Social media provide one easily accessible version of the marketplace of ideas in the U.S. While still gated by some levels of privilege, social media platforms include a fairly wide range of people participating by both posting who they are and what they believe or viewing those posts.
Claimed political affiliations and support for political parties and candidates are often expressed through social media, but even more revealing are posts that people seem to believe are somehow not political but in fact expose the real politics beneath the rhetoric.
One of the most revealing and disturbing is the pattern of conservatives posting about socialism, communism, and (more rarely) Marxism—proving that they have no real idea what the terms mean but have embraced them as broad and clumsy slurs of an imagined (and oppressive) Left.
As I have explained several times, there is no real Left of consequences in the U.S., even in academia (where I have worked for almost two decades).
After posting The Market Fails Education yesterday, I followed up a discussion on Facebook with this: Republicans in the U.S. are market fundamentalists who are averse to publicly funded institutions, and Democrats are market-first, public tolerant.
A genuine political Left with power in the U.S. would be public-first and market tolerant, but this simply doesn’t exist within any real power structure in the country.
Market fundamentalism or market idealism drives a great deal of political discourse, ideology, and then policy in the U.S. In almost all real ways, the U.S. is a right-center country without a viable Left—even though many people beneath their market fundamentalism probably hold beliefs that would be better served by Left policies.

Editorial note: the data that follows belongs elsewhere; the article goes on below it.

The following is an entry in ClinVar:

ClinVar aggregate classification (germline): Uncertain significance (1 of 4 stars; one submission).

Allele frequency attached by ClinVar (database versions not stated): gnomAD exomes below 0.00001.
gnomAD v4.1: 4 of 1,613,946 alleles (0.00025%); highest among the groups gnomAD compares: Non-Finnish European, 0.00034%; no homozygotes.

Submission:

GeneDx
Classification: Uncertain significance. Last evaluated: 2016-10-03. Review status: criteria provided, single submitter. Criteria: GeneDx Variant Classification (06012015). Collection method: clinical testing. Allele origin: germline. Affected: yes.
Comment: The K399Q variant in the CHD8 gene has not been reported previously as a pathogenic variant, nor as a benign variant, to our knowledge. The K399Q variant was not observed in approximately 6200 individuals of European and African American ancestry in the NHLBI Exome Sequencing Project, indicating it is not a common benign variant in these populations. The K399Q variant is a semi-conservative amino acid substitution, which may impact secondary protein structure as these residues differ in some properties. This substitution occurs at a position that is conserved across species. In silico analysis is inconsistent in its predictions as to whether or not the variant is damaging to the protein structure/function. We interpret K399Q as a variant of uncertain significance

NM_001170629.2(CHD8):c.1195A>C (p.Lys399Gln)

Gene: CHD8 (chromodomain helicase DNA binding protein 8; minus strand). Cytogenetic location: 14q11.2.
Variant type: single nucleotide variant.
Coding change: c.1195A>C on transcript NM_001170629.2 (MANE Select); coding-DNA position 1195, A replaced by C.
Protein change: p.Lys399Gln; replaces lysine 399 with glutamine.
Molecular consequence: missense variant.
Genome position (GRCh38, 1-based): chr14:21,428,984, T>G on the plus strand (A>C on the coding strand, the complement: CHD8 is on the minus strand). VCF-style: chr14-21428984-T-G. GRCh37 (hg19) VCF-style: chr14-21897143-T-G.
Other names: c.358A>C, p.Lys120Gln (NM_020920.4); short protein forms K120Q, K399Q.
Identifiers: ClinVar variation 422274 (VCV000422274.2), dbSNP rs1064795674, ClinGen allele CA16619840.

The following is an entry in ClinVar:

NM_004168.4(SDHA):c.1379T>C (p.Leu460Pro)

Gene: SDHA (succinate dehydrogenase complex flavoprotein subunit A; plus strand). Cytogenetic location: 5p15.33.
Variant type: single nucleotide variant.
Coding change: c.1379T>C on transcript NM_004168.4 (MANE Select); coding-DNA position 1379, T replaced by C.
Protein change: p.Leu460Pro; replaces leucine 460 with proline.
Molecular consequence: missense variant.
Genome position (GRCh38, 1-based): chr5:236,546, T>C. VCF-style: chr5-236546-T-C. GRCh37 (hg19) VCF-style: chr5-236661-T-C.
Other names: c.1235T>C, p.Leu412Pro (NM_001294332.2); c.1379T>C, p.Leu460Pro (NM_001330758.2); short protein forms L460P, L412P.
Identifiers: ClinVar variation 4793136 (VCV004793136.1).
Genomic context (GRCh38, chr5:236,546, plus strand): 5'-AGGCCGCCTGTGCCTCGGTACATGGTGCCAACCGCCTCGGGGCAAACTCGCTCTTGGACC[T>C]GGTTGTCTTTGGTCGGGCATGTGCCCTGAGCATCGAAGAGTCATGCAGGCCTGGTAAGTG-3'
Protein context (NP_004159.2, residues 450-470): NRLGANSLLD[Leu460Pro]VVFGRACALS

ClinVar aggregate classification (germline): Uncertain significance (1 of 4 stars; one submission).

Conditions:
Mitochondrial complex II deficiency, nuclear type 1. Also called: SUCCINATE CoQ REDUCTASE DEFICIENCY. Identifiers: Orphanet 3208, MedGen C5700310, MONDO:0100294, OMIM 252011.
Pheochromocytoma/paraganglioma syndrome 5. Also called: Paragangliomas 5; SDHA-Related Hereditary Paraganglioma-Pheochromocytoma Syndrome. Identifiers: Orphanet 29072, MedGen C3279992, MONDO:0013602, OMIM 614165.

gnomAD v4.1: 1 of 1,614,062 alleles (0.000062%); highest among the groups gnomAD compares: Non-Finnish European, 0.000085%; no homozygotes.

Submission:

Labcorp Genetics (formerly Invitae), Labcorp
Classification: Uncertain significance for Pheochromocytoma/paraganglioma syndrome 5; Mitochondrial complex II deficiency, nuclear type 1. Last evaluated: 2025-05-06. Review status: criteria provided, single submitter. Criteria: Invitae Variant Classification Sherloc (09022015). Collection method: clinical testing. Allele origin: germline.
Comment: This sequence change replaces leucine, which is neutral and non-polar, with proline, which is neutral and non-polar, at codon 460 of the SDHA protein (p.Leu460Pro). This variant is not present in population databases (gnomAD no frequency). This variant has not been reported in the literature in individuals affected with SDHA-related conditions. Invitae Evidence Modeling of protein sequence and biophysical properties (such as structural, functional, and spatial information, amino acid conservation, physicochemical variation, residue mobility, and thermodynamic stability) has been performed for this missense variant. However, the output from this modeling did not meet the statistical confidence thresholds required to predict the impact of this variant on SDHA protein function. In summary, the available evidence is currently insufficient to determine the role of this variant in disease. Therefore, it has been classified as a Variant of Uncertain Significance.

Although I mentioned it briefly in my discussion of education, I want to emphasize healthcare in the U.S. here.
Few people function in their market fundamentalism with a clear awareness that capitalism is an amoral system; in other words, the morality of capitalism is its internal consistency, fairly expressed as supply and demand.
A market exists and flourishes if it can maintain demand from the supply; if the demand disappears, so does that market. In both cases, capitalism morality is fulfilled as right or good.
Ideologies on the Left, however, are moral systems that reject waiting for the Invisible Hand to work, or not, to address fundamental human needs; for the Left, then, the collective power of government (best created through the will of the people, such as in a democracy) can and should make certain outcomes happen directly—such as provide universal public education, create and maintain a transportation infrastructure (roads and highways in the U.S., but public transportation as well), maintain a judicial system and a military, etc.